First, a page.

Rating: 3.75 stars
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Length: Novel


U.S. Deputy Marshal Kurt “Ridge” Dandridge is a man on a mission: he wants to capture the drug and arms dealer who murdered a child in cold blood. Once he does that, Ridge plans to leave Savannah in his rear view and find another assignment and living situation that might take him closer to his family’s ranch in Montana. And finding his fiancé in bed with his boss is only another reason to hate Savannah. Though, to be honest, he’d long suspected Todd was only partly monogamous. All Ridge’s buddies want to set him up with a mutual friend, Kendall, but he’s too bruised to consider dating right now. He’s currently couch surfing after walking out on Todd.

Kendall Blakemore is finally finding his feet after struggling for a long time. His illicit tryst with his stepbrother has brought nothing but pain, and he’s been estranged from his haughty mom and her wealthy husband for the past three years, since nothing he ever did was valued by them. Kendall has a good job working as a paralegal, one that he’s preparing to quit so he can take a management role at The Cockpit, a popular gay club where Kendall has been creating distinctive wing sauces and signature drinks. Going by his “Sugar” persona at the club, Kendall meets Ridge by chance, and they are both intrigued. But Kendall doesn’t want anything casual, and Ridge isn’t prepared for anything permanent.

This book is a standalone spin off from the Sinister in Savannah series and can be enjoyed on its own. It is a romance, with a dash of suspense, in contrast to the other books in the Sinister series. Ridge and Kendall have both been introduced in previous books, but they finally meet each other in this one. Their mutual friends are all lovingly partnered, and they want their good buddies to connect and find happiness. It’s a cute gimmick, and both characters are interesting and fun to read about. Their love story has a meandering path, as both men have a lot of backstory, and Kendall’s family implosion intersects with Ridge’s official duties.

Todd has convinced Ridge that he’s terrible at sex, and Kendall knows that he makes bad decisions about men, falling too hard, too fast, and chasing them away. These guys have an intense chemistry, but hesitate to initiate intimacy because of their past hurts and a seemingly impossible future. It allows for a slow burn as they get to know one another, keeping sex out of the equation. I liked both characters, but the plot convolutions detracted from the story. Ridge has about five different assignments in his Marshal role, yet wanted to bug out of his life, and has a vengeance mission to settle, and all of that got kind of confusing. Likewise, Kendall’s family drama was intense. His mom’s behavior was so weird and awkward, and his despicable stepfather felt unrealistic, not to mention his ex-slash-stepbrother, who’s both closeted and self loathing. Kendall is somehow the only decent person in the whole sordid family, and it only served to make them all seem even more emotionally depraved. This didn’t facilitate accepting the “transformations” when they came. The sauce-master business I didn’t quite get, because Sugar/Kendall was a waiter, and how then did he get to experiment in the club kitchen? It seemed unlikely, anyway, which was another convolution I didn’t fully buy.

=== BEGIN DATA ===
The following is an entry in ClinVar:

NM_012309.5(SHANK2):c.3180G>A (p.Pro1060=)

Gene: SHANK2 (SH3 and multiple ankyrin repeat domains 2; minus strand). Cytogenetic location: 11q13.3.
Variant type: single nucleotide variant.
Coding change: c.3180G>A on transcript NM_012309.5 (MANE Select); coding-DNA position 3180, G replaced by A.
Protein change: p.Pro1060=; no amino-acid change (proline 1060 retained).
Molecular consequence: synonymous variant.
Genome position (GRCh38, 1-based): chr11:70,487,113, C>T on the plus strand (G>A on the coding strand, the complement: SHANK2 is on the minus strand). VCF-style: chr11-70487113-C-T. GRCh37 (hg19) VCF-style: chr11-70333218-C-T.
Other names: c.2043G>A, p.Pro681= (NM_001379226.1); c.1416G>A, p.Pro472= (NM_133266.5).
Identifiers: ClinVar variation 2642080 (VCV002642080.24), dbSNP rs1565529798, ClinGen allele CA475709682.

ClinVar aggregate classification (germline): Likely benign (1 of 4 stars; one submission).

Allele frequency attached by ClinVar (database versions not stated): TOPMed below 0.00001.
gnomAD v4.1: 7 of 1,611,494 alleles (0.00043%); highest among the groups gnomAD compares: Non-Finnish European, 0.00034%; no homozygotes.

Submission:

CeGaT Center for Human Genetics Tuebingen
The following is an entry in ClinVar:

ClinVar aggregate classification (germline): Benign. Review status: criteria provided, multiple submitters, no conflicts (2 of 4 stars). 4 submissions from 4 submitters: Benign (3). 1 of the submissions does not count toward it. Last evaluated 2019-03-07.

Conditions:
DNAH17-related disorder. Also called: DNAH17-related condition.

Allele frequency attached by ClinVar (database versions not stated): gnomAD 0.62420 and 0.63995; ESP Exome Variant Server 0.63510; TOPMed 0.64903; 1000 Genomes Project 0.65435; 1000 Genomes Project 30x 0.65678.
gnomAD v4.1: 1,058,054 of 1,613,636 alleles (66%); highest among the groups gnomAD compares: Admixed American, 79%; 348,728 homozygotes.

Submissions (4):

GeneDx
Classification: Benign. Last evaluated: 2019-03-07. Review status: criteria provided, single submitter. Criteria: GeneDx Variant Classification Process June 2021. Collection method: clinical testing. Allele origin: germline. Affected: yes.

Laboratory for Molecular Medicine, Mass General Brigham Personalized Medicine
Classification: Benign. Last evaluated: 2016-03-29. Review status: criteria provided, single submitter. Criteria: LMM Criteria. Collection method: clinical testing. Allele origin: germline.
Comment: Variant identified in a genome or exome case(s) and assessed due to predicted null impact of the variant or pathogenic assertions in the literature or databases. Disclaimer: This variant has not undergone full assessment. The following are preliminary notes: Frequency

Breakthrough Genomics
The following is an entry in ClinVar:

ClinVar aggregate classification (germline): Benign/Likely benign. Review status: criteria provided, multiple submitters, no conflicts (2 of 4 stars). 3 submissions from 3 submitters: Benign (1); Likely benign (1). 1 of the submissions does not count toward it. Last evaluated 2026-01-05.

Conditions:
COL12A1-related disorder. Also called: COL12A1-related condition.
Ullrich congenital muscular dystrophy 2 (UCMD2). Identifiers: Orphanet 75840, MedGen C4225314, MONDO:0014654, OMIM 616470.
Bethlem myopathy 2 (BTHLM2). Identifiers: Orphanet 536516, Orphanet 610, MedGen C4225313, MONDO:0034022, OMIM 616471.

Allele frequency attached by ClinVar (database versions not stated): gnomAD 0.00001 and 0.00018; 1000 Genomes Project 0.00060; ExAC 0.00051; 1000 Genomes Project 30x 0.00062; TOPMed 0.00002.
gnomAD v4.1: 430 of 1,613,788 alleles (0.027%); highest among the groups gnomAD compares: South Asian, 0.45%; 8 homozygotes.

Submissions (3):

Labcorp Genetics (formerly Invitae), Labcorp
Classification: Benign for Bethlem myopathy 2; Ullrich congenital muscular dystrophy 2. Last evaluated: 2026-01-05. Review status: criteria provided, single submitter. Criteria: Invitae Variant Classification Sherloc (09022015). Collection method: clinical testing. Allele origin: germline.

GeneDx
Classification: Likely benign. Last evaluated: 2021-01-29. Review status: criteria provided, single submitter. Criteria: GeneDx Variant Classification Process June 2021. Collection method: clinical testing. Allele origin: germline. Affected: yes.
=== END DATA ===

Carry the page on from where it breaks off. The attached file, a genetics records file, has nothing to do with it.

In all, I liked the characters and the side characters—who were main characters in other books. I think people who have read the previous series will likely find this story a more satisfying read, because there are so many callbacks to the other characters and their continuing happiness. On its own, this book reads fine, but was complicated by coincidences that felt too strained. Expect a slow burn and a happy ending all around.